EMC, Microsoft team for share of IT budgets

In a joint interview with CNET News, Microsoft's Steve Ballmer and EMC's Joe Tucci talk about the pressures on tech spending and about partnering to woo customers.

NEW YORK--While tech spending has not evaporated, Microsoft CEO Steve Ballmer said on Tuesday that most companies have mandated that their IT departments cut a significant percentage from their budgets.

Microsoft CEO Steve Ballmer
Microsoft CEO Steve Ballmer Microsoft

"To save 5 (percent) to 10 percent, you have to save a little bit on a lot of things," Ballmer told CNET News on Tuesday, in a joint interview with EMC CEO Joe Tucci, "It's not like there's nothing new getting done. Some new projects are getting killed. There's pressure on vendors to reduce prices."

Tucci said he is seeing similar pressures due to the weakening economy . "Most of our customers are dealing with some element of their own restructuring," he said. "They are trying to cut costs. They want quicker (return on investment)."

Tucci and Ballmer sat down with CNET News at the Plaza Hotel in New York, where the two executives were meeting with several dozen CIOs and announcing a three-year extension of the companies' joint sales and engineering partnership. The two companies have been partners in some areas since 2003, although the efforts have expanded significantly in recent years.

The companies are working together in a number of areas, including security, virtualization, and document management as part of the extended deal, which will now run through 2011.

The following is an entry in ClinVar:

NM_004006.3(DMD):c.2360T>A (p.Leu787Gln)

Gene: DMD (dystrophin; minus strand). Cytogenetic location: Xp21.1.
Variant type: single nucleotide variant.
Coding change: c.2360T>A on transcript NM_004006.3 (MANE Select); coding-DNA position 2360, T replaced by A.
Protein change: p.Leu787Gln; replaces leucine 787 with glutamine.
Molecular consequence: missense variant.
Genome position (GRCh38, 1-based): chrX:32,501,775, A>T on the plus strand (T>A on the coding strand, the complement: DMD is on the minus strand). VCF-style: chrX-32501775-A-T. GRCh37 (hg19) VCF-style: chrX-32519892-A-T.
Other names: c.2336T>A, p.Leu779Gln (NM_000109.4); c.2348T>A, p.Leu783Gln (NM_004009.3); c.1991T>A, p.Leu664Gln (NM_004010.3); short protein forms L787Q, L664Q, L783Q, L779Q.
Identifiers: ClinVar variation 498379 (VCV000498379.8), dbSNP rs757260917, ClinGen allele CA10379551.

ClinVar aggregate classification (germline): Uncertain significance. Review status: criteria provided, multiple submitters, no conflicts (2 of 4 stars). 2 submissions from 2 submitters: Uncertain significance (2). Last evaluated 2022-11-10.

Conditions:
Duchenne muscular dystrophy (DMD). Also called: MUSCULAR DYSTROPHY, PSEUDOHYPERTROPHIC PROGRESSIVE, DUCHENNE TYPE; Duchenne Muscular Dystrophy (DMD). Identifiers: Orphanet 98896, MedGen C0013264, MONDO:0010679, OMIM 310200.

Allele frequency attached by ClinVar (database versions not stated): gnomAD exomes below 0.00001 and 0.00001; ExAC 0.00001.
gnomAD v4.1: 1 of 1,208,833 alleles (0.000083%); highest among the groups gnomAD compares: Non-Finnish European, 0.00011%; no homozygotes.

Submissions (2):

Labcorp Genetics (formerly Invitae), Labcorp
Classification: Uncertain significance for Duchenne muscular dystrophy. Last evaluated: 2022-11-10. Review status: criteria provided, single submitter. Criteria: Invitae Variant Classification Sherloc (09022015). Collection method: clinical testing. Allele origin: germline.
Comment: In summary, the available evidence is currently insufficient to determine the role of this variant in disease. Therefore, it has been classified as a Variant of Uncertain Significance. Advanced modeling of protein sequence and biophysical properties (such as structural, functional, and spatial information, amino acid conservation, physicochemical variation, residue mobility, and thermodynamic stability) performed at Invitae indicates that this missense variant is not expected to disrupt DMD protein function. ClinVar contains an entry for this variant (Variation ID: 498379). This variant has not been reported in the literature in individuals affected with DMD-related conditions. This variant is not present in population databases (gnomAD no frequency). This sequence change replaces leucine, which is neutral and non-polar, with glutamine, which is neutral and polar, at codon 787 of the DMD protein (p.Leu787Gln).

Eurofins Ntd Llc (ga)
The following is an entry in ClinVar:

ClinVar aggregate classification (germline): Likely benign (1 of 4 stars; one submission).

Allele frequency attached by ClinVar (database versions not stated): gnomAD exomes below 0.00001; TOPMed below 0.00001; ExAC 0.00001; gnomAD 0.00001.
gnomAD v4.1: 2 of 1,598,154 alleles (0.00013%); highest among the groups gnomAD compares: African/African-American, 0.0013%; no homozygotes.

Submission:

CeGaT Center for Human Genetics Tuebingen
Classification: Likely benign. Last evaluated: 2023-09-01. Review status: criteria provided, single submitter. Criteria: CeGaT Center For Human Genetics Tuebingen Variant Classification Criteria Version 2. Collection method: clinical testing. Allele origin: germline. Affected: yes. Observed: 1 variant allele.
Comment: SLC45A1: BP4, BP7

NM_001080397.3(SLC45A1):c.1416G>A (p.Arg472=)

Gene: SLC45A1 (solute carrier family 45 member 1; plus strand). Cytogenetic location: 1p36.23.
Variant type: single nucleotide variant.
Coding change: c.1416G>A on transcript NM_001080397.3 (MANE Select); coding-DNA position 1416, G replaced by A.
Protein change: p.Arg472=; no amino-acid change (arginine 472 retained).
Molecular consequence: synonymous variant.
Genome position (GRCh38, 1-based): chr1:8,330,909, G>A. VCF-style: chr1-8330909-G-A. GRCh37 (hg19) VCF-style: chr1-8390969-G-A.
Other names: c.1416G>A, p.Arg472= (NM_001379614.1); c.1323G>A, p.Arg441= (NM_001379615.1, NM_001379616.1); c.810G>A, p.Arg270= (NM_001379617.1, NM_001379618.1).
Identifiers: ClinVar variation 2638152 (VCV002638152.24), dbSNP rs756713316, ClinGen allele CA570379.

Ballmer, noted that partnerships often either break down or prove to be irrelevant. That, he said, hasn't been the case with EMC. Ballmer said that he was initially somewhat skeptical as to the amount of overlap the two companies would have, but said he was happy that Tucci's optimism proved right.

EMC CEO Joe Tucci
EMC CEO Joe Tucci EMC

Still, the partnership makes for strange bedfellows in a couple of areas, particularly virtualization. EMC, after all, bought virtualization leader VMware in 2004. Although EMC has spun VMware out as a separate public company, it still owns the bulk of the shares of VMware, Microsoft's biggest competitor in the virtualization market.

"We're not sitting here pretending we are partnering with VMware," Ballmer said. "There are things we try to cook up with those guys, but let's put that aside. That's more competition that needs to take into consideration what customers want."

But there is more to EMC and virtualization than its stake in VMware, Ballmer said.

The storage business is being transformed also by virtualization. "While Joe may own 80 percent of VMware, he still thinks it is a good idea to sell jointly in areas where perhaps, we'll win as opposed to VMware."

Tucci said that although it's a win-win when customers buy both EMC and VMware, he's also happy to sell storage gear that runs in conjunction with Microsoft's Hyper-V virtualization product.

"If you look for that alliance or partnership to be perfect where there's like zero areas of overlap," Tucci said. "I'm not sure that's physically possible with two powerful companies."

This is the first of several postings coming from CNET's interview with Tucci and Ballmer, which was conducted by Margurite Reardon, reporting from New York, and Ina Fried, reporting from San Francisco. Click here for the full interview.

 

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